Friday, 26 March 2010

The exhibition opens

I realised as I uploaded this image that I took it before I had quite finished.  The panel you can see on the right hand side how has a selection of badges in the transparent pockets.  It has been a huge amount of work selecting the objects for this exhibition but I am quite pleased with the result.  It is the first time I have been involved in anything on this scale.  It has historic jewellery selected from many different areas in Whitby Museum's collections and from a wide range of places across the world.  It has jewellery made of a wide variety of different materials, including of course many very fine examples of Whitby Jet.  I hope a few of you will make the journey up to Whitby and have a look.  If you do, please let me know what you think.

Monday, 22 March 2010

Jewellery exhibition at Whitby Museum

I am in the final stages of putting together the jewellery exhibition at Whitby Museum, due to open to the public on 30th March 2010.  I have had a fascinating time selecting items from the museum collection, particularly as it has meant I could really search out objects that are not always out on display and also that I could show them together with items from other collections - so contrasting items from different periods or cultures.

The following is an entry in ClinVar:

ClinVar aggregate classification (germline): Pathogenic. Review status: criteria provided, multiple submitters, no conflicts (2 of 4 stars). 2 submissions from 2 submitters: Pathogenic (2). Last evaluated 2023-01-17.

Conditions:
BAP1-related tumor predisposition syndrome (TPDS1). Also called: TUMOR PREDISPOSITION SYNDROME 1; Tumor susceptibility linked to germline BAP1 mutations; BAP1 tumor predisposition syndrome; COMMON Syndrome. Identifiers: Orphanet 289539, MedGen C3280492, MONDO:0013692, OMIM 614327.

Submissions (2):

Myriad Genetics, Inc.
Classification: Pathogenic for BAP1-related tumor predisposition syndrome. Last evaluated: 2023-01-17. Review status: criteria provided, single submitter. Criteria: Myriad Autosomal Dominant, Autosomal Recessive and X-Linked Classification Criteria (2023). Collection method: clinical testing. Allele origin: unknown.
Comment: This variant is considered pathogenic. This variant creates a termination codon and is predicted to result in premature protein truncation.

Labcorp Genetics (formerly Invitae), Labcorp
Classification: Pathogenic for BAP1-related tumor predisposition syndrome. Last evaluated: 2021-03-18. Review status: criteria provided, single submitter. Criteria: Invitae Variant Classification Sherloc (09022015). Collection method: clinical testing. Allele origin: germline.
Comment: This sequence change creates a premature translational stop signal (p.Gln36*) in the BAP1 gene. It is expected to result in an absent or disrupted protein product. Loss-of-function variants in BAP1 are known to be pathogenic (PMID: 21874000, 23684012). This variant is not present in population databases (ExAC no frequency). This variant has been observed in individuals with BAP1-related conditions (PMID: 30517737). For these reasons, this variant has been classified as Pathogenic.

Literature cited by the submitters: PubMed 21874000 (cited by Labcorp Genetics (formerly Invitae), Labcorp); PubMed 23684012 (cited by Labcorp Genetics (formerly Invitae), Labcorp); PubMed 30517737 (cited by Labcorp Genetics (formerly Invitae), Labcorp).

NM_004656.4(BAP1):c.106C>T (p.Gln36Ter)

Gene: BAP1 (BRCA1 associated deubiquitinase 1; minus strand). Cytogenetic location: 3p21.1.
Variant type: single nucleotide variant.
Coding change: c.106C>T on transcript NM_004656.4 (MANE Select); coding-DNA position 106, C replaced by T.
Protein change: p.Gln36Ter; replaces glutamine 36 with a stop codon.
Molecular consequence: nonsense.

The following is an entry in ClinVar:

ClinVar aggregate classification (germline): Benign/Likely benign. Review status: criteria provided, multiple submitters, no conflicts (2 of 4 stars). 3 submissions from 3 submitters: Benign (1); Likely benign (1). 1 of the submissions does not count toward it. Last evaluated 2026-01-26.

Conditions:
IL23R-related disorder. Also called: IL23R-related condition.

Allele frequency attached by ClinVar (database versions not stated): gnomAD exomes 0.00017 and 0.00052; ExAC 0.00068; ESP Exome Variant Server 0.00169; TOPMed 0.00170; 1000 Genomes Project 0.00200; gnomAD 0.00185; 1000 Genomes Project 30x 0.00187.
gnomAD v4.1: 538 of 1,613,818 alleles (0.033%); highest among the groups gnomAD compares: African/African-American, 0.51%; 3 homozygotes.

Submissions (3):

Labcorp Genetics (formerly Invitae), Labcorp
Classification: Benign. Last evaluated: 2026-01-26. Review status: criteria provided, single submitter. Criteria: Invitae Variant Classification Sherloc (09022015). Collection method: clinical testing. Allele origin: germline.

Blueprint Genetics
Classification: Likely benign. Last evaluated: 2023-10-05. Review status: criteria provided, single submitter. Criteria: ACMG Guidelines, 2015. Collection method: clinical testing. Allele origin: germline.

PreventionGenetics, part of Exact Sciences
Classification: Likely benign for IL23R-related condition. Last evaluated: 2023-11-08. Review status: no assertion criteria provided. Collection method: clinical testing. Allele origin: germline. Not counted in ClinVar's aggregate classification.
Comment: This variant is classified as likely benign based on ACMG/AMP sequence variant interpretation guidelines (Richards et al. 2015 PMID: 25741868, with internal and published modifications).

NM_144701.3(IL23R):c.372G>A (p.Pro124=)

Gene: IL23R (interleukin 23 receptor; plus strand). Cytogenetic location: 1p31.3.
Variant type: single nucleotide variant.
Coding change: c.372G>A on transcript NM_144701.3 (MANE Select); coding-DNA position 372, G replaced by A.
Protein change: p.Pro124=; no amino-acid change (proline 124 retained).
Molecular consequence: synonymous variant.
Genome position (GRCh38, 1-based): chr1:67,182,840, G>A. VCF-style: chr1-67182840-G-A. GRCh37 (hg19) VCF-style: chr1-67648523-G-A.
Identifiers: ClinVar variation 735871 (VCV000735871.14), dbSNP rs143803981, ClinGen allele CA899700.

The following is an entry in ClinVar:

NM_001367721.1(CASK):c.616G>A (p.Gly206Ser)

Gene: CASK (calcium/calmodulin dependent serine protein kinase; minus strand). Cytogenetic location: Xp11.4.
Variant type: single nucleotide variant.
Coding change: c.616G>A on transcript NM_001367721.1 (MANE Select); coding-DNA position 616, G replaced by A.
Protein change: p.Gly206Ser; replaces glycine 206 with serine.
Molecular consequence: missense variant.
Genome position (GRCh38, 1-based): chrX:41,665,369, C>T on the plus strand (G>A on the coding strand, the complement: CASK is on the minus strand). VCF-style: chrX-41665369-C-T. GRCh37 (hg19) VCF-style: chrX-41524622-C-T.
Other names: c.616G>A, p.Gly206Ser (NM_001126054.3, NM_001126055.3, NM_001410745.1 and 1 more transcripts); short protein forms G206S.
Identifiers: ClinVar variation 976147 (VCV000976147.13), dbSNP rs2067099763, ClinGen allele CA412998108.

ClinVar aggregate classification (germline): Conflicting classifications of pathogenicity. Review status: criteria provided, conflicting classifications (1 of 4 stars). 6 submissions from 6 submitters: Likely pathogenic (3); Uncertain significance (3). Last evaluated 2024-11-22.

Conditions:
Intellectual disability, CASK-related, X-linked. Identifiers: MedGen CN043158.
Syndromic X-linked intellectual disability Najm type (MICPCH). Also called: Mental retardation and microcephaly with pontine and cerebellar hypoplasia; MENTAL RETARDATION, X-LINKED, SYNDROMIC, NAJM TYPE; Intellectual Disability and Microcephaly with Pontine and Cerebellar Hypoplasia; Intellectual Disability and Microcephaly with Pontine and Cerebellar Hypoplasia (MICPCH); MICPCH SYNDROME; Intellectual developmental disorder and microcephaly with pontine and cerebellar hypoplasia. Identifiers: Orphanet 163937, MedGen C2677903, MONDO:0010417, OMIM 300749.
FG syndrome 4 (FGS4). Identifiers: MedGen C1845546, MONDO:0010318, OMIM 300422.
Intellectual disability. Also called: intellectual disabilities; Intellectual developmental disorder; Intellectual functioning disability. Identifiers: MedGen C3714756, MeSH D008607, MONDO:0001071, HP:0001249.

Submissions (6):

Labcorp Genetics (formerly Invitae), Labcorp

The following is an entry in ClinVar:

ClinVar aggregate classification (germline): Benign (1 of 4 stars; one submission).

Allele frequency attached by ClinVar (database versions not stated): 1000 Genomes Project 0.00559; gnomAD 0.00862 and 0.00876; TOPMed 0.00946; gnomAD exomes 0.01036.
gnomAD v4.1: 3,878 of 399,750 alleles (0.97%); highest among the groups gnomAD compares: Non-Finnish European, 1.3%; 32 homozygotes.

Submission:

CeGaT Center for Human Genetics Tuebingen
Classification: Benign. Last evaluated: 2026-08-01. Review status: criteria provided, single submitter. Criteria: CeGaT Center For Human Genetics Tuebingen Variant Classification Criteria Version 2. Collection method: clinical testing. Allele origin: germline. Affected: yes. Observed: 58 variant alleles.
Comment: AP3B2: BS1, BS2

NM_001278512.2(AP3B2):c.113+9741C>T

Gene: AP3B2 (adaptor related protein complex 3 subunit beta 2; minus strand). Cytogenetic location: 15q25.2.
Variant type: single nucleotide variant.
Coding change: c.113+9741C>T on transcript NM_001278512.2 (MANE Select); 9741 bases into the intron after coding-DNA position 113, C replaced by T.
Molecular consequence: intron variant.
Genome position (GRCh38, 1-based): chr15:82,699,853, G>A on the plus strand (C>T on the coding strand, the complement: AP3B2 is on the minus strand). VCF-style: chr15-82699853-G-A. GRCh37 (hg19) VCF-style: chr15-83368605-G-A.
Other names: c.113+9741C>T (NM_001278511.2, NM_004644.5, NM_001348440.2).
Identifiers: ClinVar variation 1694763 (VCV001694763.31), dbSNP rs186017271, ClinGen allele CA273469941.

I have been able to create a small display of jewellery made from different materials such as the necklace or rosary of Water lily seeds from Lake Lugano, Switzerland and the African ivory or bone bracelets.  I have also selected this amazingly intricate chain made of horsehair.  

Wednesday, 17 March 2010

More student work